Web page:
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Narrowed but not closed: COP26 and the gap to 1.5C

Claire McConnell / Dec 2021

Photo: Shutterstock

 

Almost two weeks since the curtain came down on the Glasgow Summit and the dust is starting to settle around the Glasgow Climate Pact. The task emerging is colossal.

COP26 kept the door to 1.5C open, however without concrete policy change and financial firepower to back up many of the pledges, the door is at risk of slamming shut.

COP26 Headline Outcomes: a contrasted image

The Glasgow Summit text and sectoral pledges delivered an impressive flurry of commitments, marking a clear shift in the Overton climate window and edging policy closer to science. For the first time at UN Climate meetings, language on ‘phasing down’ unabated coal power generation made it into the final text, signposting the inevitable decline of coal. Pledges were made to slash methane emissions and halt deforestation by 2030. Developed countries committed to double the share of adaptation finance from 2019 levels by 2025 within the $100bn annual climate finance target. The Glasgow Financial Alliance for Net Zero was announced to leverage private capital to transform economies.

Even though these proposed measures fail to bridge the gap, the Glasgow Climate Pact offers a lifeline to a 1.5C pathway. The challenge for the UK, which continues its COP26 Presidency through 2022, is to leverage global ambition for the ambitious 2030 NDC revisions necessary to close the gap. This is no mean feat, given the difficulties faced in persuading some governments to improve their climate plans, (known as NDCs) in 2021.

Moreover, the credibility and accountability gap remain a live issue, not helped by the failure of developed economies to establish a dedicated fund for loss and damage at COP26. The UK must lead, unlocking finance packages and policy changes to transform pledges on methane, coal, deforestation, and financing for fossil fuels from intent to delivery. Raising EU ambition on finance for adaptation and loss and damage will be especially critical in rebuilding trust with climate vulnerable countries.

Accelerating ambition and bridging the gap to 1.5C

The UK Presidency has set itself a gargantuan task for the year ahead - unparalleled by previous COP Presidencies - and cannot afford to take its foot off the accelerator. The global carbon budget is shrinking rapidly, and the impacts of climate change are increasingly felt by an ever-greater number of people.

COP26 must mark the beginning of long overdue accelerated climate action. The UK Presidency needs to continue to champion climate diplomacy leadership throughout 2022, maintaining and building on existing trust and relationships to realise commitments made in Glasgow.

To lock in commitments made at COP26 and keep the 1.5 pathway in reach, the UK government should do four things.

First, it should build global ambition and credibility through domestic climate action. By accelerating the review of the UK’s own target and setting clear plans for how the Net Zero Strategy will be achieved, it can encourage other governments to follow suit. Similarly a bold domestic transition plan from the EU can also play a key role in lifting global ambition.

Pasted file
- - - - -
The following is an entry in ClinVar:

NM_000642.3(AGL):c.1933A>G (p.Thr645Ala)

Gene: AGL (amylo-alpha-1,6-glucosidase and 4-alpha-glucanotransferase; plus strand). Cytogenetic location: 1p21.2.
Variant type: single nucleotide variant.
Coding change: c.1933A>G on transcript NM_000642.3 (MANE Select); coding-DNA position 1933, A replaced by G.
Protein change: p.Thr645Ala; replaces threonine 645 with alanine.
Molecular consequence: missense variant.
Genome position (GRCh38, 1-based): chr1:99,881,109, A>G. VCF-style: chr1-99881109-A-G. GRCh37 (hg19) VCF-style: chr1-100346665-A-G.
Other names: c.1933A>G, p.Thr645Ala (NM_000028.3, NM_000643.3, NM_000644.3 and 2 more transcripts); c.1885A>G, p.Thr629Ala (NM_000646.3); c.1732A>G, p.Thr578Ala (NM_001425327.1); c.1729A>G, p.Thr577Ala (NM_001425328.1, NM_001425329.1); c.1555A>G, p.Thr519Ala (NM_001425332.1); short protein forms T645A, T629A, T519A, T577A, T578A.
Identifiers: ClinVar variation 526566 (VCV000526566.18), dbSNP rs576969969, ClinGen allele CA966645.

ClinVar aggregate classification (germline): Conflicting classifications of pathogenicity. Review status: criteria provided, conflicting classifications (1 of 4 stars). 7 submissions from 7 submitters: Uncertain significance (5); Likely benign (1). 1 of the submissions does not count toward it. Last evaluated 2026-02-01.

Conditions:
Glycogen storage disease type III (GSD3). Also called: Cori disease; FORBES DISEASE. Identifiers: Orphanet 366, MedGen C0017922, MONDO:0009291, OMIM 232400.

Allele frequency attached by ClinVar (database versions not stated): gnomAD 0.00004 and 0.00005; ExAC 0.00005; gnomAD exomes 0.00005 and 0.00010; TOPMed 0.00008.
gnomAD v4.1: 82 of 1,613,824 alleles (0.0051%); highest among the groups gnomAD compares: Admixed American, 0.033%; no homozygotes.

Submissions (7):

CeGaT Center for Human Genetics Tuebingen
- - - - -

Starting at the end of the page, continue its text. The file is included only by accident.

The UK Presidency must prioritise financial diplomacy to deliver targeted finance packages, reforming Multilateral Development Banks and International Financial Institutions together with other major economies. This would align public and private investment with 1.5C and deliver targeted financial support for a global clean transition. This in turn can push countries to deliver enhanced NDCs and, crucially, strengthen means to implement them. This should be paired with capacity building, ensuring partner governments and organisations are able to effectively absorb increased levels of investment.

The UK must strengthen the credibility and accountability of sectoral pledges by developing metrics for measuring and tracking commitments made outside the official negotiations. It has already committed to tracking progress made against the Glasgow Innovation Breakthroughs, including hosting an annual meeting of global leaders to review cooperation and ambition on the Breakthroughs. A similar system must be put in place for coal, fossil fuel subsidies, methane, and deforestation, drawing also on the blueprint outlined by the new UNSG Group of Experts.

Lastly, the UK Presidency must also maintain diplomatic dialogues on NDC revisions for 1.5C. This can be achieved by ensuring a permanent Cabinet Minister remains in post at least until the conclusion of COP27, to maintain political oversight and drive on climate across Whitehall. A key support pillar to the Minister and to driving forward dialogues on NDC revisions in 2022 will be the UK’s extensive overseas network of climate attachés. The upcoming International Development Strategy must outline how the UK Overseas Development Assistance and International Climate Finance will support the implementation of the Glasgow Climate Pact in the coming decade. This includes exploring how the UK can progress conversations on loss and damage finance, building on the £2m pledged by the Scottish Government.

 

Claire McConnell

Claire McConnell

December 2021

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